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Help me study for my English class. I’m stuck and don’t understand.Exercise A: A Given First LineWrite the beginning of a story—approximately two paragraphs or 200-300 words—that starts with one of the three lines below (or a different line that your instructor provides as a prompt). Use the line as a jumping off point to see where the narrative will lead you. Note that this is not intended to be a completed work; just use this as a way to commence creative thought. Let it take you somewhere unexpected.”If only _____ had/hadn’t . . .” (theme: regrets)”. . . was/were not what it seemed . . .” (theme: false appearances)”______ had imagined this moment so many times, but never expected . . .”Examples:Their marriage was not what it seemed.
The job offer was not what it seemed.
The adoption agency was not what it seemed.
If only I hadn’t left her alone that night . . .
If only Beth had taken the rumors seriously . . .
If only they hadn’t stepped into that elevator with him . . .
Frankie had imagined this moment so many times, but never expected it to result in a trip to the ER.
Jung Eu had imagined this moment so many times, but never expected to actually be sent off to war.
Readers love regret, false appearances, and intrigue. By letting them know that something or someone is not what he/she/it seems, that something has gone seriously wrong, or that something unforeseen has occurred, you create a narrative drive, and the reader naturally wants to know more.The power of these simple prompts lies in their ability to start in medias res. Throwing your reader—and yourself—right into the action can open up possibilities immediately and help to avoid too much exposition that might slow the reader down. Exercise B: Tipping or Turning Point”I’m interested in memory because it’s a filter through which we see our lives, and because it’s foggy and obscure, the opportunities for self-deception are there. In the end, as a writer, I’m more interested in what people tell themselves happened rather than what actually happened.”–Kazuo IshiguroChoose one of the three pivotal situations below. Write a 250-600 word story (or beginning of a story) that shows one of the following:When you first learned that you wouldn’t live forever. This is a question about mortality. Recall an incident as a child where death came to mean what you know it to mean as an adult.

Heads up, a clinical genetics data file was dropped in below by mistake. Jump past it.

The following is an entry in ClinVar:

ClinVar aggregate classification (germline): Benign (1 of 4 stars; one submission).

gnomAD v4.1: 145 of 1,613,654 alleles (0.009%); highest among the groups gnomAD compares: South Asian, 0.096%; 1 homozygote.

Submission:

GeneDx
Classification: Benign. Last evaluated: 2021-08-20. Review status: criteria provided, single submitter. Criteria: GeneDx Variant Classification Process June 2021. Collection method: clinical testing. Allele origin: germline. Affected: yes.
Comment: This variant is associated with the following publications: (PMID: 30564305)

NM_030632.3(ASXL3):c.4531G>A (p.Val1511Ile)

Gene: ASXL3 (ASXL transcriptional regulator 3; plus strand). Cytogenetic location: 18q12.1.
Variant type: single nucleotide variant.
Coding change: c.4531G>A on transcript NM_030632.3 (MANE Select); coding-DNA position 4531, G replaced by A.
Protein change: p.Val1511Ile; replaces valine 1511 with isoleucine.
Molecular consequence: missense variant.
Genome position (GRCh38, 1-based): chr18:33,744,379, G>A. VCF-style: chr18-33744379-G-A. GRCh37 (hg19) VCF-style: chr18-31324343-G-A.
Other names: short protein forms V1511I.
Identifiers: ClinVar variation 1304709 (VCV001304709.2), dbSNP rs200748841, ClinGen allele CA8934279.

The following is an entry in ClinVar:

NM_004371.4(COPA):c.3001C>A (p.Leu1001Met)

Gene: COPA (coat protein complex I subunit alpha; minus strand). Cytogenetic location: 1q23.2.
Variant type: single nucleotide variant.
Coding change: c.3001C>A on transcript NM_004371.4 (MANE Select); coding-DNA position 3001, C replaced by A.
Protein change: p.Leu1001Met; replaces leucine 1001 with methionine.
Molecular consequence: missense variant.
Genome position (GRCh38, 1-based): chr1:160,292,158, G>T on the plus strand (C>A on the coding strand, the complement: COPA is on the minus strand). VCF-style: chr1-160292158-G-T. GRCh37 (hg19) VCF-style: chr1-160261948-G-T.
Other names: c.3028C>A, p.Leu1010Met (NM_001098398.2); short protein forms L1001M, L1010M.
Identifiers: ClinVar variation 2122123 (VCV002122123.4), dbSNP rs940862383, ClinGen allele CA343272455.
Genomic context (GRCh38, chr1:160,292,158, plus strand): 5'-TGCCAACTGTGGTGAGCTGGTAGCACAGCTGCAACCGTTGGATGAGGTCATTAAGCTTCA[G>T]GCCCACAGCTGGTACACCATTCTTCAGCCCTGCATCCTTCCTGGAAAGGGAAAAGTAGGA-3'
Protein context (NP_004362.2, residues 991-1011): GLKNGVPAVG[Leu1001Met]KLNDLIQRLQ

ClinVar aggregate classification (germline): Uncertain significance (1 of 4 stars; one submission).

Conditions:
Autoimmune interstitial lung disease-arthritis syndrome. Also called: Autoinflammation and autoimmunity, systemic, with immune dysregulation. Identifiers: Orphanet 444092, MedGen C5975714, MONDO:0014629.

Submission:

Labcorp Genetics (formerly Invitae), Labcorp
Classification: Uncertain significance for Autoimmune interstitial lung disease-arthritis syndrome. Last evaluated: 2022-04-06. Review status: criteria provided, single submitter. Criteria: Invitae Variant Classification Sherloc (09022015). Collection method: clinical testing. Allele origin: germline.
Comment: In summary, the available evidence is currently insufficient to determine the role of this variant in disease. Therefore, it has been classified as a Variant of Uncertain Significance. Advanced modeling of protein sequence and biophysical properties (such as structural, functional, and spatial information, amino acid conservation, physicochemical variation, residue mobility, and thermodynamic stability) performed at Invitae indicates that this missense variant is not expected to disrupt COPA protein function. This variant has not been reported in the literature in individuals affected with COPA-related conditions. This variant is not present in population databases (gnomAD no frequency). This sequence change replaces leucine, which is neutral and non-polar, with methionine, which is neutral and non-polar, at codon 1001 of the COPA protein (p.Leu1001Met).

When you learned about love outside of the realm of family. When did you first fall in love? What happened?
When you first realized that your parents weren’t infallible, omniscient or omnipotent.
Although the prompts above use the word “you,” you aren’t required to write directly from your own life. If it feels more comfortable, you may create a fictional character and situation; however, you’ll want to draw from your true experienced emotions.Remember, too, that your exercise should be written as a story, not an essay. “Show, don’t tell.”Part 2:Respond to one of your peer’s posts. (Please respond to work in the order it is posted, i.e., respond to the earliest posted exercise that has yet to receive a response.) Your response should be in the form of three “what if?” questions. Try to come up with three very different questions that may prompt the author to take the story in an unexpected direction. So we’re not offering commentary on the writing or the idea; we’re simply responding with three thought-provoking questions in order to spark new ideas.Sample “What if?” response questions:
What if the true risk is the son’s life?
What if your protagonist chooses to reveal his infidelity?
What if your protagonist is pregnant?
PurposeTo put your characters into immediate action (in medias res) and develop them through their own actions in a plot. This exercise will give you practice in shaping a significant moment in a character’s life, so that you can create a character-driven story. This is not necessarily meant to be the beginning of your longer short story (due in Module 5), but it may be, if you wish. This is just an exercise. If you like it enough to expand it into a story, great, but it’s not required.To respond to peers using ideas, rather than critique.As noted in Module 1, these exercise topics are run like a workshop in a “live” classroom; we’ll respond to as many as possible within the time period of the discussion Requirements: 1000 words in total   |   .doc file


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